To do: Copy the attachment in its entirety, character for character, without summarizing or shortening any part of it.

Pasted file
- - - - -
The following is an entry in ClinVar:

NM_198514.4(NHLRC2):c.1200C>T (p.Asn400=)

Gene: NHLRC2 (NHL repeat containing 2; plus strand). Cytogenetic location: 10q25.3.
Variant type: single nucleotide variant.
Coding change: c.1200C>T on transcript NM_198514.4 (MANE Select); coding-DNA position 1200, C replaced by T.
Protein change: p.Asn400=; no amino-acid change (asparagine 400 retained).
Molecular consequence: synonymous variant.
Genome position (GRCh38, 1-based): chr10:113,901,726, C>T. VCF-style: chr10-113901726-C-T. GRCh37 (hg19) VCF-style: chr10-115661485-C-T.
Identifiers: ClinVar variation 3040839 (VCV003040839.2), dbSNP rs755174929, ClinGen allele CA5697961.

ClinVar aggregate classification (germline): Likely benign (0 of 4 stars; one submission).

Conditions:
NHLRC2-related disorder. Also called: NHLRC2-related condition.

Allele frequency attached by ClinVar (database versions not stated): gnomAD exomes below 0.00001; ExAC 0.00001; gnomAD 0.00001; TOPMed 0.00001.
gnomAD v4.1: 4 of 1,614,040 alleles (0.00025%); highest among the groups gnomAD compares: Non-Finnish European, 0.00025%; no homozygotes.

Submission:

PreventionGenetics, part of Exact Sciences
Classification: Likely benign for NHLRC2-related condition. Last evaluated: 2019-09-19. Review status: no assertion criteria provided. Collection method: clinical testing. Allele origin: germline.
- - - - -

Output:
The following is an entry in ClinVar:

NM_198514.4(NHLRC2):c.1200C>T (p.Asn400=)

Gene: NHLRC2 (NHL repeat containing 2; plus strand). Cytogenetic location: 10q25.3.
Variant type: single nucleotide variant.
Coding change: c.1200C>T on transcript NM_198514.4 (MANE Select); coding-DNA position 1200, C replaced by T.
Protein change: p.Asn400=; no amino-acid change (asparagine 400 retained).
Molecular consequence: synonymous variant.
Genome position (GRCh38, 1-based): chr10:113,901,726, C>T. VCF-style: chr10-113901726-C-T. GRCh37 (hg19) VCF-style: chr10-115661485-C-T.
Identifiers: ClinVar variation 3040839 (VCV003040839.2), dbSNP rs755174929, ClinGen allele CA5697961.

ClinVar aggregate classification (germline): Likely benign (0 of 4 stars; one submission).

Conditions:
NHLRC2-related disorder. Also called: NHLRC2-related condition.

Allele frequency attached by ClinVar (database versions not stated): gnomAD exomes below 0.00001; ExAC 0.00001; gnomAD 0.00001; TOPMed 0.00001.
gnomAD v4.1: 4 of 1,614,040 alleles (0.00025%); highest among the groups gnomAD compares: Non-Finnish European, 0.00025%; no homozygotes.

Submission:

PreventionGenetics, part of Exact Sciences
Classification: Likely benign for NHLRC2-related condition. Last evaluated: 2019-09-19. Review status: no assertion criteria provided. Collection method: clinical testing. Allele origin: germline.